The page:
For many years, a congregation in the central valley of California, the breadbasket of America, thrived by serving a cross-section of the American population — from migrant workers to white-collar business professionals and everyone in between.
This particular parish was built back in the 1960s, outgrew existing spaces, and added buildings in the 1970s and 1980s, as many congregations did during this time. Renovations of existing spaces were completed as problems were identified, from the occasional new flooring project to volunteer Saturday painting work parties. Through the first few decades of its existence, the church always seemed to get by with no big property surprises.
As energy continued to get more expensive, however, the budget became more strained and could not keep up with the levels of use to support the congregation’s Sunday worship and various weekly activities, from Bible studies to day-to-day operations.
The Achilles heel of the parish was finally coming to the fore. Systems installed 30-plus years ago simply use a lot more electricity than those available today; but of course, those available today cost money, and the parish had no capital plan in place to prepare for these costly assets’ eventual failure and replacement.
The parish was struggling financially to keep up with its 52 separate HVAC units, with only 14 being less than 30 years old. Those that hadn’t been replaced since the buildings were constructed had far outlived their typical useful life, but it would cost at least $350,000 to replace them all at once.
Embracing a proactive solution
Rather than ignoring the problem, leadership took a step back and looked at the problem from a wider angle. Then, they tackled the issue head-on!
Where many parishes would simply “band-aid” indefinitely, or take up a special collection to fund a new unit each time one failed, this group pondered the site as a whole and came up with a very novel approach.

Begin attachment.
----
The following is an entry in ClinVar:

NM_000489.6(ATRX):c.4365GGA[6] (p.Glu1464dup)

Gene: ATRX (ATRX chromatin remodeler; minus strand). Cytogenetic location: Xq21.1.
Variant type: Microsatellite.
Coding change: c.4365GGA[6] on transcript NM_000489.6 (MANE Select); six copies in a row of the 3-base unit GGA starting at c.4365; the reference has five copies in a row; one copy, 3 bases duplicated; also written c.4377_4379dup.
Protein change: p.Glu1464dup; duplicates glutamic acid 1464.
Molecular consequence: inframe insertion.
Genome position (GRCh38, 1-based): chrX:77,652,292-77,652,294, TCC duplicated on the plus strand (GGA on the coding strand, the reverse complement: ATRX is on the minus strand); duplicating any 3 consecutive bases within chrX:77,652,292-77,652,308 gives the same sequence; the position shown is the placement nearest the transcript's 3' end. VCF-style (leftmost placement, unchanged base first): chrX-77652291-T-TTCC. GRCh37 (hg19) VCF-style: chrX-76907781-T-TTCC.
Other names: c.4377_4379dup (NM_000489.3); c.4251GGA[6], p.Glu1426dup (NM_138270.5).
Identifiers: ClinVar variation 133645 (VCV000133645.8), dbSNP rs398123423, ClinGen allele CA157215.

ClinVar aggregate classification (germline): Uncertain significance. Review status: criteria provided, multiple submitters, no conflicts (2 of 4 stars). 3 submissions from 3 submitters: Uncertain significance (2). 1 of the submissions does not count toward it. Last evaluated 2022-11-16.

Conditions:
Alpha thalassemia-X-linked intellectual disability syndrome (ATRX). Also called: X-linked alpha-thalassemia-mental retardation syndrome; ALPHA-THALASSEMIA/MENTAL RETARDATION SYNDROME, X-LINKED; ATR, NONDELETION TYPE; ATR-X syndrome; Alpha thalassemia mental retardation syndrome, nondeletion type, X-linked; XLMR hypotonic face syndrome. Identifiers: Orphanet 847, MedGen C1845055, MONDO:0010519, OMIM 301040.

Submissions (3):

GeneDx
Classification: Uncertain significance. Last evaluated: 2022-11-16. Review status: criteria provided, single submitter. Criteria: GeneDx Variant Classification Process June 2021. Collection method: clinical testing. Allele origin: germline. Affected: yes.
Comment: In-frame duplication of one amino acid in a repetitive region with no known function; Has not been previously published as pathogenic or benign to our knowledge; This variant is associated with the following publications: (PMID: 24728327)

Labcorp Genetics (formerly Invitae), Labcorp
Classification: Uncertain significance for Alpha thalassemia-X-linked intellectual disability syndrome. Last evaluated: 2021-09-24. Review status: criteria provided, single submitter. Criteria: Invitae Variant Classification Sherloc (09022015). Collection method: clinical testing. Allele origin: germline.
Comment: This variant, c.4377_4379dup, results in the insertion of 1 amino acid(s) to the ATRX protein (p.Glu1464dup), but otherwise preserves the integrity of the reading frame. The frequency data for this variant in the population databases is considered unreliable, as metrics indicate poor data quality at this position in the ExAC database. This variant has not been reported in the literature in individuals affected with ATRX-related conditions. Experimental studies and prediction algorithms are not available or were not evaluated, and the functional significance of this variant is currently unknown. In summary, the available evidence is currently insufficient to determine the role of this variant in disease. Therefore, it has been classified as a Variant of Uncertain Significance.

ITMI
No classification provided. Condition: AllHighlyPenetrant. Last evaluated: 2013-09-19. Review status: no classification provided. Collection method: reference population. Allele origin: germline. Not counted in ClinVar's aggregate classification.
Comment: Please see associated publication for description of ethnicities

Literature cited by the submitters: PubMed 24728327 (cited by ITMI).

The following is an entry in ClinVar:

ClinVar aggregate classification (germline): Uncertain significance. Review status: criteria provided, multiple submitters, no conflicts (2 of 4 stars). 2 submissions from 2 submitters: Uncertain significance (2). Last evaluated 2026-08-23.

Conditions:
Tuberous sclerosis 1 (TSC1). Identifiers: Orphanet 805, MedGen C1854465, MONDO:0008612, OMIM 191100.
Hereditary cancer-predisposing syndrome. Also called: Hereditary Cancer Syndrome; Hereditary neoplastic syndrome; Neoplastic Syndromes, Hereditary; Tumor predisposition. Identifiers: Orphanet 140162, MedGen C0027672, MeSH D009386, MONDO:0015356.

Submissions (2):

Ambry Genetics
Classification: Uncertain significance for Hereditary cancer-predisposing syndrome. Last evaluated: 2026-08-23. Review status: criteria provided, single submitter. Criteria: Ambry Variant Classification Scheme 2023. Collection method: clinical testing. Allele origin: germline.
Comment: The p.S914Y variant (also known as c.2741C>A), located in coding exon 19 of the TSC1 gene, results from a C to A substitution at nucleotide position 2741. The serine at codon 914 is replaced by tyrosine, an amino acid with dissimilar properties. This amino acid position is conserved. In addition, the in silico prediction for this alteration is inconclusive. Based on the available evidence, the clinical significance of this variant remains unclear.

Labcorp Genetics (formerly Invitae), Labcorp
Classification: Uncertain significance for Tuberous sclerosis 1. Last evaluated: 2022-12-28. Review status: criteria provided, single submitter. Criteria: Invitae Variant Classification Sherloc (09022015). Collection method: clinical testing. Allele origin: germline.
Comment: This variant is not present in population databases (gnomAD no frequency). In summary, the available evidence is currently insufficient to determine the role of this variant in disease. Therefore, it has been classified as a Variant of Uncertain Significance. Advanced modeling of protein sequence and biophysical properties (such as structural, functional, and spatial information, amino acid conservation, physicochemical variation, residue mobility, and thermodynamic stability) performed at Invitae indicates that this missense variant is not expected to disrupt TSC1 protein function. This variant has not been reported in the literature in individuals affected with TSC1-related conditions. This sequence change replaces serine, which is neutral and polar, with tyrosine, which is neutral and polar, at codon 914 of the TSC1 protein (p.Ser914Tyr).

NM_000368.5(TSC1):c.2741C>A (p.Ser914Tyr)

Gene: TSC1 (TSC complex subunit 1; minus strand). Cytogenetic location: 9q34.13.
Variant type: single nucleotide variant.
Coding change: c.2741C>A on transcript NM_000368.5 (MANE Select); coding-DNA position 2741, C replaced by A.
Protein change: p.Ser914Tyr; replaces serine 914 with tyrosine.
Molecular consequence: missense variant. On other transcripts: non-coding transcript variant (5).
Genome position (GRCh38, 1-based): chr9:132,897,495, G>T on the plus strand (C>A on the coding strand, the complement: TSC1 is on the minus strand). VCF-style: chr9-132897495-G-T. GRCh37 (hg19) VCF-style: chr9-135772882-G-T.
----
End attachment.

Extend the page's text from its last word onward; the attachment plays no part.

Leadership engaged the services of an engineering firm to evaluate energy use campus-wide. This survey helped them identify two key elements of high energy use and waste: lighting and HVAC systems.
Furthermore, the survey helped identify high-use areas for each of those components; this was helpful, as they knew the funds were not readily available to simply replace old light fixtures and HVAC systems throughout the campus.
Armed with this valuable information, leadership changed the church’s financial course and embarked on a major site-wide, multi-year project that will set up the parish with a much stronger financial footing for decades to come.
Information drives savings
Reducing energy use and maintenance costs gave the parish the buying power to pursue a photovoltaic solar collection system designed around a new energy footprint for the campus (based on planned replacements of all the energy-wasting fixtures and systems throughout the campus).
Through installation of the solar system, on-bill financing through the local energy provider, replacement of lighting to more energy-efficient bulbs and fixtures — as well as replacement of high-use HVAC systems — the parish was able to drastically reduce the energy purchased from the electricity grid. Savings from lower energy costs helped fund replacement of moderate-use HVAC systems, further reducing energy use.
This energy reduction plan was crafted in tandem with a capital plan from Association Reserves. The capital plan identified not only all the assets involved in the energy reduction project, but all the major, predictable capital projects throughout the site, from roofing to parking lots, carpeting to audio/visual systems. Having this financial plan in place and updated annually gave leadership the confidence to move forward in a way that balances upgrades to the campus, while also setting aside a prudent amount of funds each year to offset deterioration.
As a result, future leadership teams will have a source of funds and a plan for keeping the campus lean financially, which makes the most of the funds entrusted to them that support the mission of the church — preaching the gospel and making disciples.
While leadership must never become complacent and simply rely on old data, the plan and infrastructure are now in place, allowing the church to move forward on a path that reduces the amount of time and dollars needed to run the campus efficiently, and in a way that truly serves His good work!
Matthew Swain, RS, is Worship Facilities Specialist at San Diego-based Association Reserves. He is a certified Reserve Specialist and has been preparing capital plans for non-profit organizations across the country for more than a decade. Swain currently serves as the national representative for Association Reserves worship facility clients.
This article originally appeared in Church Executive Magazine.